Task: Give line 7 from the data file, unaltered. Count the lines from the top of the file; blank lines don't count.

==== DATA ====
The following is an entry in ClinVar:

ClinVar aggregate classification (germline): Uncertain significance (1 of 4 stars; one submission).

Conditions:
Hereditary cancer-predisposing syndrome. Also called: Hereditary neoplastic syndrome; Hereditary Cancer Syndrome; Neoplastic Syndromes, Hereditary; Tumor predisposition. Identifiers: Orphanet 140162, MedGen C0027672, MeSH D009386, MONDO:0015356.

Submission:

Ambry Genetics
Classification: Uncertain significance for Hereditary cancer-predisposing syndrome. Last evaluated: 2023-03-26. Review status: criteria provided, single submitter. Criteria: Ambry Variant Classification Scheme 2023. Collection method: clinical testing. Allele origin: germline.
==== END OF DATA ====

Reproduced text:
Classification: Uncertain significance for Hereditary cancer-predisposing syndrome. Last evaluated: 2023-03-26. Review status: criteria provided, single submitter. Criteria: Ambry Variant Classification Scheme 2023. Collection method: clinical testing. Allele origin: germline.